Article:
The GXT1000 is rated to 36 miles range but Midland advises that this is greatly affected by the surroundings and we proved that. I chose this FRS/GMRS static-free UHF radio because of the relative quiet as compared to CB radios.
Range can be improved by mounting the radios higher up on the bike or by buying a radio with a connector to a better, permanently mounted antenna. CB, on the other hand, while producing more audible noise, is affected less by terrain due to the characteristics of the frequencies in which it operates.
When asked about range limitations, Midland’s Emily Frame replied, “While they (FRS/GMRS radios) do have the capability to be used with the BTs, we find this is not our customer’s first choice. Our CBs are made more for use in vehicles, such as trucks, and are great for communication on the road.” Live and learn.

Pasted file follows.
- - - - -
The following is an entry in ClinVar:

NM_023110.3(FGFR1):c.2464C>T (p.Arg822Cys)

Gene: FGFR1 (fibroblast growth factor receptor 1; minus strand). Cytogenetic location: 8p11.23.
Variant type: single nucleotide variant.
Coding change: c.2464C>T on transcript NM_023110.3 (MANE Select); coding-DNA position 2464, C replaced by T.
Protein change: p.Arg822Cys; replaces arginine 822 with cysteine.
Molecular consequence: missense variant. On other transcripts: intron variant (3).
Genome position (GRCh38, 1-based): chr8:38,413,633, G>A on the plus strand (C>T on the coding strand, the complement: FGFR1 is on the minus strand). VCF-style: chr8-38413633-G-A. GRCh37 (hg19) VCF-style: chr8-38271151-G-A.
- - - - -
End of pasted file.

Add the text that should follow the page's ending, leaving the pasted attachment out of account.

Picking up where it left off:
Our BT to two-way test was, everything considered, a success. We proved that one does not need a degree in electrical engineering to make this technology work for you. I am going to try to get my hands on a pair of CB radios and, when I do, I will do another review, hopefully, extolling their virtue.
Look for more reviews on BT headsets and gadgets in the coming weeks with Uclear’s HBC200 Force headset with boom-less microphone technology scheduled for my next review.